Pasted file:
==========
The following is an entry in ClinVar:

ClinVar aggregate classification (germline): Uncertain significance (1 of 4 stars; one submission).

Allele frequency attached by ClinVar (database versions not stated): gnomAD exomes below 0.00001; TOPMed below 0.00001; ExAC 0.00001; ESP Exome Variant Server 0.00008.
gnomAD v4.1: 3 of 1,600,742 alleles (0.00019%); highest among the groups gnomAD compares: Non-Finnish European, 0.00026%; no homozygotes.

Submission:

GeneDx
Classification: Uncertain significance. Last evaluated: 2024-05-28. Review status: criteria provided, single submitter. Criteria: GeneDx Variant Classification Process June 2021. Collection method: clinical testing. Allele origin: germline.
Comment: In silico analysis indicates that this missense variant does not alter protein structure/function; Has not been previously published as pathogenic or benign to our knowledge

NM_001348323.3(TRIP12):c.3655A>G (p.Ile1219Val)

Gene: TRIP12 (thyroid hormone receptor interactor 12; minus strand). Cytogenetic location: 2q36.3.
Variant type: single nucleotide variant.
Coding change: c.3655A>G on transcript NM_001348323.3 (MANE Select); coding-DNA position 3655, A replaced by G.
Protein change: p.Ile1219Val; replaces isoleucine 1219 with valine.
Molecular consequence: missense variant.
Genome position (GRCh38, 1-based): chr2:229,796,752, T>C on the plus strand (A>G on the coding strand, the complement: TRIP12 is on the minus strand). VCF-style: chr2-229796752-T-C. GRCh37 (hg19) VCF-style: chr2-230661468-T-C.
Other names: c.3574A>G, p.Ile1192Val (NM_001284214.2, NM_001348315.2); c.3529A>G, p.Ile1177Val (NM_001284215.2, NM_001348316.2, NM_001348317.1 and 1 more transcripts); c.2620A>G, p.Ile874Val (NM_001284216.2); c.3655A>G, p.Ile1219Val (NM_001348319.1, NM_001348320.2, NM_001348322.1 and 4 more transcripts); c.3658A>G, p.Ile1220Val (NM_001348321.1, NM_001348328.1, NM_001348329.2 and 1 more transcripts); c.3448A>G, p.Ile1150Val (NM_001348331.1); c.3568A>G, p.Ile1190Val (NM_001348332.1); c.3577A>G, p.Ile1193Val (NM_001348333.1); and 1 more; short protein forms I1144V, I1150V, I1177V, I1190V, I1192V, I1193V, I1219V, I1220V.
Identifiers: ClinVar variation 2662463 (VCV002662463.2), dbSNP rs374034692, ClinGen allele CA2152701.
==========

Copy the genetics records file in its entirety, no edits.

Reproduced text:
The following is an entry in ClinVar:

ClinVar aggregate classification (germline): Uncertain significance (1 of 4 stars; one submission).

Allele frequency attached by ClinVar (database versions not stated): gnomAD exomes below 0.00001; TOPMed below 0.00001; ExAC 0.00001; ESP Exome Variant Server 0.00008.
gnomAD v4.1: 3 of 1,600,742 alleles (0.00019%); highest among the groups gnomAD compares: Non-Finnish European, 0.00026%; no homozygotes.

Submission:

GeneDx
Classification: Uncertain significance. Last evaluated: 2024-05-28. Review status: criteria provided, single submitter. Criteria: GeneDx Variant Classification Process June 2021. Collection method: clinical testing. Allele origin: germline.
Comment: In silico analysis indicates that this missense variant does not alter protein structure/function; Has not been previously published as pathogenic or benign to our knowledge

NM_001348323.3(TRIP12):c.3655A>G (p.Ile1219Val)

Gene: TRIP12 (thyroid hormone receptor interactor 12; minus strand). Cytogenetic location: 2q36.3.
Variant type: single nucleotide variant.
Coding change: c.3655A>G on transcript NM_001348323.3 (MANE Select); coding-DNA position 3655, A replaced by G.
Protein change: p.Ile1219Val; replaces isoleucine 1219 with valine.
Molecular consequence: missense variant.
Genome position (GRCh38, 1-based): chr2:229,796,752, T>C on the plus strand (A>G on the coding strand, the complement: TRIP12 is on the minus strand). VCF-style: chr2-229796752-T-C. GRCh37 (hg19) VCF-style: chr2-230661468-T-C.
Other names: c.3574A>G, p.Ile1192Val (NM_001284214.2, NM_001348315.2); c.3529A>G, p.Ile1177Val (NM_001284215.2, NM_001348316.2, NM_001348317.1 and 1 more transcripts); c.2620A>G, p.Ile874Val (NM_001284216.2); c.3655A>G, p.Ile1219Val (NM_001348319.1, NM_001348320.2, NM_001348322.1 and 4 more transcripts); c.3658A>G, p.Ile1220Val (NM_001348321.1, NM_001348328.1, NM_001348329.2 and 1 more transcripts); c.3448A>G, p.Ile1150Val (NM_001348331.1); c.3568A>G, p.Ile1190Val (NM_001348332.1); c.3577A>G, p.Ile1193Val (NM_001348333.1); and 1 more; short protein forms I1144V, I1150V, I1177V, I1190V, I1192V, I1193V, I1219V, I1220V.
Identifiers: ClinVar variation 2662463 (VCV002662463.2), dbSNP rs374034692, ClinGen allele CA2152701.